There are other lingering issues that the Space Council may be able to resolve including sorting out support for civil GPS signal monitoring, assuring that GPS can be used fully for space navigation and developing a backup for the GPS timing information essential to most critical infrastructure.

There is also the question of granting a waiver allowing the use of signals from Europe's Galileo constellation in the United States for official, non-government applications like improving the ability to locate E911 callers. The FCC has been proceeding at a glacial pace and the years-long delay has raised eyebrows in Europe and may be tangling negotiations for the U.S. military to use Galileo's Public Regulated Service (PRS) signal. The Council, especially with Pace as its executive secretary, may have the mandate and the expertise to move things along.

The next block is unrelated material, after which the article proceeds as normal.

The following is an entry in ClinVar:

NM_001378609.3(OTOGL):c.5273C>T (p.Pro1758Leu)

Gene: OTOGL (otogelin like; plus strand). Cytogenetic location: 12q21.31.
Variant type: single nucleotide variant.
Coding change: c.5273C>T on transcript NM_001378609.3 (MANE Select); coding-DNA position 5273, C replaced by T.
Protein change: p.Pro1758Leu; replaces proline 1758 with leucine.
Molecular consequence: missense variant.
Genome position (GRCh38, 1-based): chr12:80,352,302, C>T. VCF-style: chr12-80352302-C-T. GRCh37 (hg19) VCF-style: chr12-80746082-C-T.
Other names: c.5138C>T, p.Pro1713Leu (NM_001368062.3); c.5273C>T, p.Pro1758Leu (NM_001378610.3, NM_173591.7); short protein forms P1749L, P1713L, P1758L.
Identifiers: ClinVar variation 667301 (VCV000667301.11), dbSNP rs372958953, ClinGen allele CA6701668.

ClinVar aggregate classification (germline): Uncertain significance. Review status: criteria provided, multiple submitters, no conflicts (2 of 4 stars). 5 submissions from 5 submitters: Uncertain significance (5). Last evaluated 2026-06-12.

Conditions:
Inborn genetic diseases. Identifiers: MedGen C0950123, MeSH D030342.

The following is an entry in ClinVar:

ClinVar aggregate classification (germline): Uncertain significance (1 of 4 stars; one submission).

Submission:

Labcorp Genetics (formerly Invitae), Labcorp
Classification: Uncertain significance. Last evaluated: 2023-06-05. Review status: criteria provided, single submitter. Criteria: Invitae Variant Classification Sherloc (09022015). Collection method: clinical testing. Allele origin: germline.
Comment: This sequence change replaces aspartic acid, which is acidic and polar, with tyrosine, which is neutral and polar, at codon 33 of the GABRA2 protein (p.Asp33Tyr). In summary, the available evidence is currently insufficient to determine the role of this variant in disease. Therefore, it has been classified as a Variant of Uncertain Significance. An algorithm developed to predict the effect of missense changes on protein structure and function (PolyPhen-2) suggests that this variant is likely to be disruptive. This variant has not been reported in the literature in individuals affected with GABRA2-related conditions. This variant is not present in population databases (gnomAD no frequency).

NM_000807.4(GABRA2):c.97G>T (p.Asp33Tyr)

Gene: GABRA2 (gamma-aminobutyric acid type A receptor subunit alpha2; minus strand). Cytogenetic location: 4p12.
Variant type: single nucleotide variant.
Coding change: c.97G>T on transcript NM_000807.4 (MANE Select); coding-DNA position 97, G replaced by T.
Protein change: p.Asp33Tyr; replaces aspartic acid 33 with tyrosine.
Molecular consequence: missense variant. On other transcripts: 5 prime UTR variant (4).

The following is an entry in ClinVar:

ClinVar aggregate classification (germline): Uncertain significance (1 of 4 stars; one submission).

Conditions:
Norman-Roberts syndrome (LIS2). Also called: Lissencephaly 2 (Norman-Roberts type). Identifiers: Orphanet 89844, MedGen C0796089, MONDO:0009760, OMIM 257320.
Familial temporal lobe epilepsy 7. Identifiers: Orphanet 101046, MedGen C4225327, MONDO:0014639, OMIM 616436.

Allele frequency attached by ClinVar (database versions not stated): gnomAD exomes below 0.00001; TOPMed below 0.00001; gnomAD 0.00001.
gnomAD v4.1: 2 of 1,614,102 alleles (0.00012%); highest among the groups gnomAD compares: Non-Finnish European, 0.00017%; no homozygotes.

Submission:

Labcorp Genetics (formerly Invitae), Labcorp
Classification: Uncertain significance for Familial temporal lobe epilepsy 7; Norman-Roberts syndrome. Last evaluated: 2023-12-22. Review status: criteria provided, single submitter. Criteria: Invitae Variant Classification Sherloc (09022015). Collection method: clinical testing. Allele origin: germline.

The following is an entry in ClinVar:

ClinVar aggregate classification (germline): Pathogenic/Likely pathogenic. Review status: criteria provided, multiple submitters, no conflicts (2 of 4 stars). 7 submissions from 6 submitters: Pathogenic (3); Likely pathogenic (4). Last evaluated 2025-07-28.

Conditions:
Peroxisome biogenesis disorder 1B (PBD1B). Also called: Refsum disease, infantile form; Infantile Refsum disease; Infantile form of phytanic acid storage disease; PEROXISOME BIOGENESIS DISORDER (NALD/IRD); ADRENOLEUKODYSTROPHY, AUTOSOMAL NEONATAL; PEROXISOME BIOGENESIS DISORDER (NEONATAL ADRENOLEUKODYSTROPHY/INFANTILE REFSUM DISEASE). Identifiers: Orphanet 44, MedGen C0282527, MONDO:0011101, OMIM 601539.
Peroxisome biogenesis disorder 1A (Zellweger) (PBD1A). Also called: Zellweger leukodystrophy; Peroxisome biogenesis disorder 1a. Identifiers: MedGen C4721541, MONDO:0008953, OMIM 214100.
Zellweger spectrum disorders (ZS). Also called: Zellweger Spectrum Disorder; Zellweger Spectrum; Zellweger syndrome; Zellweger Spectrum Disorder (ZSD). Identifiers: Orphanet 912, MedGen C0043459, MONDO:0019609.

"Dr. Pace brings a wealth of knowledge and broad expertise in national space policy to his new position," said the GPS Innovation Alliance in an emailed statement congratulating Pace on his appointment. "We look forward to supporting the activities of the National Space Council to advance U.S. leadership in GPS and global satellite navigation.”

National Space Council Membership*

•    Vice President (Chairman)
•    Secretary of State
•    Secretary of Defense
•    Secretary of Commerce
•    Secretary of Transportation
•    Director of the White House Office of Management and Budget
•    Assistant to the President for National Security Affairs
•    Director of the White House Office of Science and Technology Policy
•    Director of National Intelligence
•    Secretary of Homeland Security
•    Assistant to the President for Homeland Security and Counterterrorism
•    Administrator of the National Aeronautics and Space Administration
•    Chairman of the Joint Chiefs of Staff
•    heads of other executive departments and agencies and other senior officials within the Executive Office of the President as determined by the Chairman

*in the order listed in the June 30, 2017 Executive Order